Gloria Borger,1 CNN’s senior political analyst, wrote in a recent commentary that President Obama was elected because “he is cool, calm and analytical.” She continues:
But now the disaster in the Gulf has made many of us want to see someone else—with plenty of anger, emotion and bravado. We want him to yell at BP. We want him to loudly tell us he’s whipping the cleanup effort into shape.1
I suspect that Borger is right—many Americans seem angry at President Obama’s seeming lack of anger over the BP fiasco. Now, to be sure: frustration with the environmental calamity in the Gulf is perfectly understandable. Anger with those who should have foreseen and prevented this horrendous situation is also understandable, and—up to a point—quite justifiable.
What is more difficult to understand—and more psychologically complex—is the conviction that getting angry is somehow a “good thing” in a leader, and that the (apparent) absence of anger betokens someone who is “out of touch” or insensitive to the moral dimensions of the problem at hand. Of course, I have no idea what President Obama is actually feeling about the environmental catastrophe caused by the oil spill—presidential aides imply that he is, indeed, angry about it. But apparently the President is just not angry enough to placate some of his very, very angry critics. They would probably be satisfied with nothing less than steam rushing out of those famous ears, or perhaps a few presidential profanities directed against BP. Evidently, the “Plug the damn hole!” comment attributed to the President did not do the job.
But as mental health professionals, should we encourage this thirst for righteous anger? Does anger really do much good in a situation such as the present debacle in the Gulf? Is anger a useful problem-solving strategy? Or, in general, does anger tend to make things worse?
The father of rational emotive behavioral therapy, the late Albert Ellis, PhD, was quite clear about the futility of blowing your stack—or your blow-out preventer. He and colleague Robert A. Harper observed:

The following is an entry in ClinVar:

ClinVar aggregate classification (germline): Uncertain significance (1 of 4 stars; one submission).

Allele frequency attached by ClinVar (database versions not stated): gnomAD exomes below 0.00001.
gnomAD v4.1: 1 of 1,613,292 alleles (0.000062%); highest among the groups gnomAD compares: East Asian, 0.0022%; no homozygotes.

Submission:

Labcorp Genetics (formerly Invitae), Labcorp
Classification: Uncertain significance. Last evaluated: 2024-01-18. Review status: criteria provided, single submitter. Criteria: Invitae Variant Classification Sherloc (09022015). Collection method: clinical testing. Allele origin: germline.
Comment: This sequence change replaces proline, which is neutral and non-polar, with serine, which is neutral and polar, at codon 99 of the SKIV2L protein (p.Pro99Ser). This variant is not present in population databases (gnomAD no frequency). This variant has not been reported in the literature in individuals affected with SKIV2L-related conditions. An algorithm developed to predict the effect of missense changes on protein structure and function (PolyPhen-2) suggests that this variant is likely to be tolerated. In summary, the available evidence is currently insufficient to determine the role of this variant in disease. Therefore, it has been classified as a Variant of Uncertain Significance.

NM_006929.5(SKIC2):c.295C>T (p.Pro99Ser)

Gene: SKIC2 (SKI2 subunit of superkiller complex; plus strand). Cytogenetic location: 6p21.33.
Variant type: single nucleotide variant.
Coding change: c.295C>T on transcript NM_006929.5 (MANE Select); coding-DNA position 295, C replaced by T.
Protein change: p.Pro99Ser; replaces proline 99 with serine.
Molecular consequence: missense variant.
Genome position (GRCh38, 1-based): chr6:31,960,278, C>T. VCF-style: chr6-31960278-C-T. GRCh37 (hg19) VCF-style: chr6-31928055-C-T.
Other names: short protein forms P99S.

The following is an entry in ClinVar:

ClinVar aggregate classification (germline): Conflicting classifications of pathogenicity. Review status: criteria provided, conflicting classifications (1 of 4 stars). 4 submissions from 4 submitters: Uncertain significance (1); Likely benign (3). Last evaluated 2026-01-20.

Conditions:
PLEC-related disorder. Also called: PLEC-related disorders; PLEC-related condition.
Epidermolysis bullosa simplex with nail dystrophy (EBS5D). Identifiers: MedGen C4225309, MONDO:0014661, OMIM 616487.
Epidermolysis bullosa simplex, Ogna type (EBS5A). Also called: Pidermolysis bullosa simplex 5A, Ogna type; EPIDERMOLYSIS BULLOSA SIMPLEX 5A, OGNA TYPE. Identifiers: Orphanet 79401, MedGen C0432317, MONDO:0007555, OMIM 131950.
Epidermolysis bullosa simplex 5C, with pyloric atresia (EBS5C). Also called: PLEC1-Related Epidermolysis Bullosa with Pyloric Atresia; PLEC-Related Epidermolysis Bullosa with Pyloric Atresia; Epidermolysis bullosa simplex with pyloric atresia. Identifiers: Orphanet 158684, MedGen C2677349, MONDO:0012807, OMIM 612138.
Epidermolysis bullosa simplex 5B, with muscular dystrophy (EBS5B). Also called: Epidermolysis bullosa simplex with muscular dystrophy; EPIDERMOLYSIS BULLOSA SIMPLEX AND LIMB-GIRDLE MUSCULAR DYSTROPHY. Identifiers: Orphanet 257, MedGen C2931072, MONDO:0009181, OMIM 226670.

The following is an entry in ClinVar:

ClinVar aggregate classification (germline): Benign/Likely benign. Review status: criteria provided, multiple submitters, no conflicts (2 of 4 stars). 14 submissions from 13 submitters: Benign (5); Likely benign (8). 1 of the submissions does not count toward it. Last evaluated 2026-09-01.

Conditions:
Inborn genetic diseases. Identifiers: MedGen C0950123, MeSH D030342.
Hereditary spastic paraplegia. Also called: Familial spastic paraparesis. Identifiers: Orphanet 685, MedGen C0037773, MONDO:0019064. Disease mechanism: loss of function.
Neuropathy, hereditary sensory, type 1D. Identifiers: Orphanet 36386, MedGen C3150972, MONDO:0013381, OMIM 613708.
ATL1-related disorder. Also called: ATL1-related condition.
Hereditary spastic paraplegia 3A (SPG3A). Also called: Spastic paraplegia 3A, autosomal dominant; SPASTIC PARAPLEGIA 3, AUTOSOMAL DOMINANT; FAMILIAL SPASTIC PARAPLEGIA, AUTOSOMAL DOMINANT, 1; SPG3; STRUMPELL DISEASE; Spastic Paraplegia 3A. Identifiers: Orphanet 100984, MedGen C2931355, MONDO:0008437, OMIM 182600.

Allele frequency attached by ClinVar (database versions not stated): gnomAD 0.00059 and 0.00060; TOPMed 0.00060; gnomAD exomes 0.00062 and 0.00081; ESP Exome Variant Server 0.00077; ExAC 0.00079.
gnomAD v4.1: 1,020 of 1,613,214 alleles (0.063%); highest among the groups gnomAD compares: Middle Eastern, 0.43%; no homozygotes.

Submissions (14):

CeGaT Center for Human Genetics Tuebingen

If you make yourself—yes, make yourself—terribly upset and unhappy about your frustrations, you will almost invariably block yourself from effectively removing them. The more time and energy you expend in lamenting your sorry fate, ranting against your frustrations, and gnashing your teeth in despair, the less effective action you will be able to take. . . . Even if you are correct in your surmise that it is unfair and unethical for others to block your wishes, so what? So it is unfair and unethical. . . .2(p113)
But Ellis did not intend to encourage passive acceptance of injustice or evil-doing. He and Harper continue:
When conditions are not the way you would prefer them to be, calmly and determinedly try to change them for the better; and when, for the moment, they cannot be changed, the only sane thing to do is quietly to accept them (and wait and plan for the time when they finally can be changed).2(p186)
As psychologist René J. Muller, PhD, has noted in Psychiatric Times, citing the work of Jean-Paul Sartre and other existential philosophers, there is a “magical” dimension to intense anger: it transforms the world from one in which the person feels helpless and impotent into one in which the person has the illusion of power and control.3 It is as if to say, “If I get angry enough, the laws of physics won’t apply—I’ll be able to plug that damn oil leak through the power of my righteous indignation!” Of course, this is a kind of self-induced trance state that changes nothing except the person’s ability to make rational decisions.
Anger is dealt with somewhat ambivalently in the rabbinical tradition. The Vilna Gaon (Elijah ben Shlomo Zalman, 1720-1797) believed that anger “must be totally eradicated, as it has almost no redeeming value.”4(p213) But the word “almost” is important here. The great physician and philosopher, Maimonides, in his masterwork, the Mishneh Torah, describes anger as “an exceedingly bad passion, and one should avoid it to the last extreme.”5 And yet, even Maimonides noted the occasional value of simulating anger, as when one wants to discipline one’s children—so long as one “does not really feel” anger.5 Notably, the Talmud does not admonish us, “Never get angry!” Rather, we are instructed to be “slow to anger,” and are told, “Do not anger easily” (Pirke Avot 2:15).
So what is the most adaptive attitude toward anger? And has President Obama managed to achieve this, with respect to the oil leak in the Gulf? On the second question, I will leave the reader to form the final judgment. But on the first question, I find myself in agreement with Aristotle, in his Nicomachean Ethics:
[A person] is praised for being angry under the right circumstances and with the right people, and also in the right manner, at the right time, and for the right length of time. . . . For being gentle means to be unruffled and not to be driven by emotion, but to be angry only under such circumstances and for as long a time as reason may bid.6(pp100-101)